Integrated Product and Process Development IPPD. Cooperative design among multiple departments, disciplines, backgrounds, and skill sets within a company. Integrated Product and Process Development, also known as concurrent engineering, is fundamental to Design for X.
Integrated Product and Process Team IPPT. A multi-disciplinary group of employees focused on concurrent engineering and product design. The Integrated Product and Process Team includes service engineers, technicians, and other service staff when implementing design for service.
iterative Repeating actions and steps in processes. Iterative design is an important aspect of Design for X because it allows for constant and quick redesigns during initial stages.
lifecycle The series of stages a product goes through from conception to the end of its useful life. The product lifecycle includes design, production, distribution, and end use by the customer.
lubricants A substance that reduces or prevents friction, resistance, heat, and wear during a variety of manufacturing processes. Lubricants include oil, grease, and graphite.
Mean Time Between Failure MTBF. The length of time between part issues and service needs that leads to failure of the system. Mean Time Between Failure is increased by Design for Serviceability.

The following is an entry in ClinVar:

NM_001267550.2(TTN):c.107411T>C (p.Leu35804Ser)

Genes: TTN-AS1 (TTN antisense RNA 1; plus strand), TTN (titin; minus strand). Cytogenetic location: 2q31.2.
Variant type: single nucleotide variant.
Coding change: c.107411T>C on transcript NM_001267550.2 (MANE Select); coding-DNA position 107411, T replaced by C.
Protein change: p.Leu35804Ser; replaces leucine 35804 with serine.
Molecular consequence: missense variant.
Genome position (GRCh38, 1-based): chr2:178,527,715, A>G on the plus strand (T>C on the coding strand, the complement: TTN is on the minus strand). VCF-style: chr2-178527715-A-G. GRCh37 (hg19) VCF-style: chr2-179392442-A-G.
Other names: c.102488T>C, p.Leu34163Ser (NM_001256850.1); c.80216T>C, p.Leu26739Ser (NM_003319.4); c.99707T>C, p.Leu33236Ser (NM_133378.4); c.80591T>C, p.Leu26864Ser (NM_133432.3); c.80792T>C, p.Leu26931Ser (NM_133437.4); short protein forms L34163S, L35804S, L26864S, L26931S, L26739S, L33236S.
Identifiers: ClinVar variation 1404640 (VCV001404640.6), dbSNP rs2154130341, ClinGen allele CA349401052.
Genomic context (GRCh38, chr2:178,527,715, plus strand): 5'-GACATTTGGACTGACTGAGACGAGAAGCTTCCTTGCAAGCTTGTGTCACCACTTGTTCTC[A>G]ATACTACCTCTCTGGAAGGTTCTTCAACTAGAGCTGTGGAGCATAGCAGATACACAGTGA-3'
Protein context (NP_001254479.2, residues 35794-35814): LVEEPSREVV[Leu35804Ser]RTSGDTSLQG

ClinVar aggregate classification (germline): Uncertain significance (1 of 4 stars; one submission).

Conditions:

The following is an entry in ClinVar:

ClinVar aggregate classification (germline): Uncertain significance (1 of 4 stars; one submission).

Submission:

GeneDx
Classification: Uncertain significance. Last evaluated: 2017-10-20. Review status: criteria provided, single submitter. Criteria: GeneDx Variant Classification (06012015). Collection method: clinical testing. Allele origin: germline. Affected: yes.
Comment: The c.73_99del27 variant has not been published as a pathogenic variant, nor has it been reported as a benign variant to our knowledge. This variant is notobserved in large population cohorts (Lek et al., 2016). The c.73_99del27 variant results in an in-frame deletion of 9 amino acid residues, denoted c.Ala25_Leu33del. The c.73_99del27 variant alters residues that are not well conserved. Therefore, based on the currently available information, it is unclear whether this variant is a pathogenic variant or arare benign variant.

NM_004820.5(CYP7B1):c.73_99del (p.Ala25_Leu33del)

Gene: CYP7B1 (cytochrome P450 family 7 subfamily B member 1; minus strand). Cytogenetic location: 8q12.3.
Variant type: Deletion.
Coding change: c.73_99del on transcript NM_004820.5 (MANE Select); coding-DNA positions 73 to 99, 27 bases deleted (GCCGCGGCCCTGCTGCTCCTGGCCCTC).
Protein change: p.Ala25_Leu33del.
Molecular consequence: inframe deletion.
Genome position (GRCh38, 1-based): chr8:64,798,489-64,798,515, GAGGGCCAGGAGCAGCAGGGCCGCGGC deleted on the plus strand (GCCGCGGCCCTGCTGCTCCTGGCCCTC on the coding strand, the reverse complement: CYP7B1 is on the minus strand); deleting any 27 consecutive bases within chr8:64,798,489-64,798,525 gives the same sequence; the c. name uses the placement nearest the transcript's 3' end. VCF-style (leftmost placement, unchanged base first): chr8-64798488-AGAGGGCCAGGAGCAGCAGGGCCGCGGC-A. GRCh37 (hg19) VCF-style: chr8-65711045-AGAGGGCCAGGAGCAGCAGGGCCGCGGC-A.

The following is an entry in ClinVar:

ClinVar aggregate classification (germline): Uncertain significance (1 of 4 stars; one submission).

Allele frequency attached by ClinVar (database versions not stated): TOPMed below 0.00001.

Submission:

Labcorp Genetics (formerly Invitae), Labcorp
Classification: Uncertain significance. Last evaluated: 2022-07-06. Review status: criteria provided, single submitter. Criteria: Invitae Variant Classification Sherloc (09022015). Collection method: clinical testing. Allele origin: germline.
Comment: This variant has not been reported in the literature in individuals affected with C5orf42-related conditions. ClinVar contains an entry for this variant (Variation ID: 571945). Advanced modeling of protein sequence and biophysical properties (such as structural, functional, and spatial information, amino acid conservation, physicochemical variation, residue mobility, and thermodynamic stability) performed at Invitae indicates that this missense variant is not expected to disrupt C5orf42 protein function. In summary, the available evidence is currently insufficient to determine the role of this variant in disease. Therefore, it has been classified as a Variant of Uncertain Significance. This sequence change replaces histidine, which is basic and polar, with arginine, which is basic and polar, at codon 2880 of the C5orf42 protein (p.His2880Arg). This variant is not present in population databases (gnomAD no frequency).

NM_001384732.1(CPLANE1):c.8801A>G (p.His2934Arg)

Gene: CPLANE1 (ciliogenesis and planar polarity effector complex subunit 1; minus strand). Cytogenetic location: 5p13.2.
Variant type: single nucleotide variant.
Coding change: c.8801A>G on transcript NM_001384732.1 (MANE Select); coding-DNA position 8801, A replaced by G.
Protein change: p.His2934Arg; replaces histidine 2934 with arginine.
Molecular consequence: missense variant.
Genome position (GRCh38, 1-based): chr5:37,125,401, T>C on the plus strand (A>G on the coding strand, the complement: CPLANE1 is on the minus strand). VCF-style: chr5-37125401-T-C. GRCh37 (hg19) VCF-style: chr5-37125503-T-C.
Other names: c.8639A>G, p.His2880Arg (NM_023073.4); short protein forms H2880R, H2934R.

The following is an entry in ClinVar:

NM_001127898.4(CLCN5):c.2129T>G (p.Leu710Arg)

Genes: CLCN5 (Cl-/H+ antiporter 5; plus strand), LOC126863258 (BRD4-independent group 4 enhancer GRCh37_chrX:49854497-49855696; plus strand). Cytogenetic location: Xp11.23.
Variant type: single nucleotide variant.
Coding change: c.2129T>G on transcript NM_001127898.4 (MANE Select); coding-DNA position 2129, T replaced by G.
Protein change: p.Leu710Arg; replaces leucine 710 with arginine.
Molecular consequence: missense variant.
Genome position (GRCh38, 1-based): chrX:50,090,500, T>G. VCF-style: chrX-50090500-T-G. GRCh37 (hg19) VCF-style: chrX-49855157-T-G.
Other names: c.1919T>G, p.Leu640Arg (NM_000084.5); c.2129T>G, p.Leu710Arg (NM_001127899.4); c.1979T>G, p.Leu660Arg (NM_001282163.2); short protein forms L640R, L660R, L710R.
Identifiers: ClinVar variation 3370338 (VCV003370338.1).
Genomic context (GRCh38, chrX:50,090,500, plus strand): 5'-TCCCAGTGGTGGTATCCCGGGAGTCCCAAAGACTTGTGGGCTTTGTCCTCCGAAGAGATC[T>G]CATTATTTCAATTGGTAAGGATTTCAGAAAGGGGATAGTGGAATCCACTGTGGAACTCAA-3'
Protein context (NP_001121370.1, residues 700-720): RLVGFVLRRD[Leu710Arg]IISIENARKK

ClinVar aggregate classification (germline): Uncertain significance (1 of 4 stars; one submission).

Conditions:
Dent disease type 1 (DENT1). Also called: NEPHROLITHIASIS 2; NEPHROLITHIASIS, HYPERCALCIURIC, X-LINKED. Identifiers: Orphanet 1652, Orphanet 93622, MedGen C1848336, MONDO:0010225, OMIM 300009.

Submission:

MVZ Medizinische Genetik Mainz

modular designs Independent parts with standardized interfaces that allow for interchangeability and use across many projects. Modular designs provide greater efficiency.
nondestructive testing A category of inspection processes that evaluate a part's properties and performance using methods that do not damage or permanently alter the part. Nondestructive test methods include visual testing, liquid penetrant testing, magnetic particle testing, eddy current testing, ultrasonic testing, and radiographic testing.
Poka-yoke A Japanese term meaning mistake proofing. Poka-yoke is an error prevention method that eliminates operator errors in production or assembly.
predictive maintenance Condition-based maintenance. Techniques and technologies that diagnose and track the condition of in-service equipment in order to estimate maintenance needs. Predictive maintenance relies on CMMS technology to track maintenance related data.
preventative maintenance PM. A type of maintenance performed while a component is in working order to keep it from breaking down. Preventive maintenance may include lubricating, tightening, and replacing worn parts.
quality function deployment QFD. A tool for translating customer needs into product designs. Quality function deployment uses a graph with customer needs listed as inputs and design specifications and resources listed as outputs.
quarter turn fasteners Components that are assembled by rotating 90°. Quarter-turn fasteners lock together with clamping force and are quicker to assemble than traditional fasteners.